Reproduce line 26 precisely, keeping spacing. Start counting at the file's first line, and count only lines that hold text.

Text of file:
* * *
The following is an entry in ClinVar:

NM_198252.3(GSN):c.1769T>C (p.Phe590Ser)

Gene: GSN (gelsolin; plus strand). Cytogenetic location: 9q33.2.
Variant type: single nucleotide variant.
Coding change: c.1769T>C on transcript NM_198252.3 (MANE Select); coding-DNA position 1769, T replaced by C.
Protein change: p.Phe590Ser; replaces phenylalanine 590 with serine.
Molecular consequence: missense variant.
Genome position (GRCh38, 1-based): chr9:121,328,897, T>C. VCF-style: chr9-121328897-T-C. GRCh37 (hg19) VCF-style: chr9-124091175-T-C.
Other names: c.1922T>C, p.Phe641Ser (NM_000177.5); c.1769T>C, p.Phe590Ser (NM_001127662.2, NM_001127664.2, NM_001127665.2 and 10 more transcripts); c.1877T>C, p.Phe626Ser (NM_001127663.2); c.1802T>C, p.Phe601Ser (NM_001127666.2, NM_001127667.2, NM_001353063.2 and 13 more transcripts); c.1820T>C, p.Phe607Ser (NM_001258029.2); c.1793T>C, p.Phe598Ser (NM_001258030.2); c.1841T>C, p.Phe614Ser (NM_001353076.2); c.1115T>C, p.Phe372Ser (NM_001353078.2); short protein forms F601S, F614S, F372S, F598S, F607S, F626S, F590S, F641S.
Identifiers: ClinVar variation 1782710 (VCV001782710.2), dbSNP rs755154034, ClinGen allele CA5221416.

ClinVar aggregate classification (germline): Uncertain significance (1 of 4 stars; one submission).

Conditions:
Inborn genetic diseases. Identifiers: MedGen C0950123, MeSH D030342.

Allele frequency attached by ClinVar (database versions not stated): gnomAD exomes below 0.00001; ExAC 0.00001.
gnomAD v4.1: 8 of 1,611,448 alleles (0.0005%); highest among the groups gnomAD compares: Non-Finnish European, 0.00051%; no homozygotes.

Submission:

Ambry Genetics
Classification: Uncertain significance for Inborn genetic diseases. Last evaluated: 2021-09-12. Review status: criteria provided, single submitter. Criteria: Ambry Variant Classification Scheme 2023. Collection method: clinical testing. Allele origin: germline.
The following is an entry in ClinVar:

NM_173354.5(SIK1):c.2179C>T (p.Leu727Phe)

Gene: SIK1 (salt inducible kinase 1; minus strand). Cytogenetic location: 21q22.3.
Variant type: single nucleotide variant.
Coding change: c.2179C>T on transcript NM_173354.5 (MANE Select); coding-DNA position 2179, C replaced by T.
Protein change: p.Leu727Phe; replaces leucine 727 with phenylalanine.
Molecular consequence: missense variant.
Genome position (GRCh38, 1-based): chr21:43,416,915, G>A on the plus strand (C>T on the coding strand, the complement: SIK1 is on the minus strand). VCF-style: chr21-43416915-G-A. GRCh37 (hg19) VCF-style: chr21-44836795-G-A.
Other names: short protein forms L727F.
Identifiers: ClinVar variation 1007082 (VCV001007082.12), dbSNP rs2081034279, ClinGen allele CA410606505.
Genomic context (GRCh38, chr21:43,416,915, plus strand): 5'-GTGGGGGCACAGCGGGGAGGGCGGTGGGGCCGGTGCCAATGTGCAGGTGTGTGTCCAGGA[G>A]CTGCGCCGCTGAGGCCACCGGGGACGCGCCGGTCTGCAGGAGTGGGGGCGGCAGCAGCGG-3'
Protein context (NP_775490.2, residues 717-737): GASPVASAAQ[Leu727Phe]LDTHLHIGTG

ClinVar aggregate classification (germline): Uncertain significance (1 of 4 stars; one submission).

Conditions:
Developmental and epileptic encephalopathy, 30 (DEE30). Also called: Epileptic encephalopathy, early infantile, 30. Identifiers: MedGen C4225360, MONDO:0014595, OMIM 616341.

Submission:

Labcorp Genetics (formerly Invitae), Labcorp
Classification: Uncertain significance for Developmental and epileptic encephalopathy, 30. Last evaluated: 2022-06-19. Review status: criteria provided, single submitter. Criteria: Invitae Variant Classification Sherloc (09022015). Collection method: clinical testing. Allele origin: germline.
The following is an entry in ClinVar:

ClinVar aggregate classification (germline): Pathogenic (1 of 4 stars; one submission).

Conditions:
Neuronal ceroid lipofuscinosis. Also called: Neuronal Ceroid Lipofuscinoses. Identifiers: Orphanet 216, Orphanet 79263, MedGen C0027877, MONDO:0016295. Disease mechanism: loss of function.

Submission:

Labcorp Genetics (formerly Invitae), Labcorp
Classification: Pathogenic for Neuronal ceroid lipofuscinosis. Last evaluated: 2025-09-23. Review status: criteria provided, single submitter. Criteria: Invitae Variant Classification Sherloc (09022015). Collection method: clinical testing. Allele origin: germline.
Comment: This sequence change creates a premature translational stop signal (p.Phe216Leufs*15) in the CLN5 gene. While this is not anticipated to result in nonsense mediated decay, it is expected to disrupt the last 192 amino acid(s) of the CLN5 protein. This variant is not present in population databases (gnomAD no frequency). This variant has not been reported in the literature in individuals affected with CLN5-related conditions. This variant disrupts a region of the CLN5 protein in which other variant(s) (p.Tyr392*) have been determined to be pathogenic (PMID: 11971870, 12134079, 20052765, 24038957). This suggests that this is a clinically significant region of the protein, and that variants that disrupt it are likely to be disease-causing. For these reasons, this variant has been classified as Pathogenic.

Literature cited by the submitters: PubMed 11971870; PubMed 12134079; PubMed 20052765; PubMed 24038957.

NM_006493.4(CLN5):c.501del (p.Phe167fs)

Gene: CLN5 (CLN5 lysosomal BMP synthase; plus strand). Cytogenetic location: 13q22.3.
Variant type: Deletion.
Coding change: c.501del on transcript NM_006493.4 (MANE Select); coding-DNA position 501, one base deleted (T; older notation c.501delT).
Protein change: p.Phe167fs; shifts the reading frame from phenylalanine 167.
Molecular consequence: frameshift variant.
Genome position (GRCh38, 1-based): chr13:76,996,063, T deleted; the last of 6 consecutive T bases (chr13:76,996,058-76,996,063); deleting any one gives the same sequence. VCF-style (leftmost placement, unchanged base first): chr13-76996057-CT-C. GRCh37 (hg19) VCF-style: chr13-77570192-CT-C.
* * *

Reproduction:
Genome position (GRCh38, 1-based): chr21:43,416,915, G>A on the plus strand (C>T on the coding strand, the complement: SIK1 is on the minus strand). VCF-style: chr21-43416915-G-A. GRCh37 (hg19) VCF-style: chr21-44836795-G-A.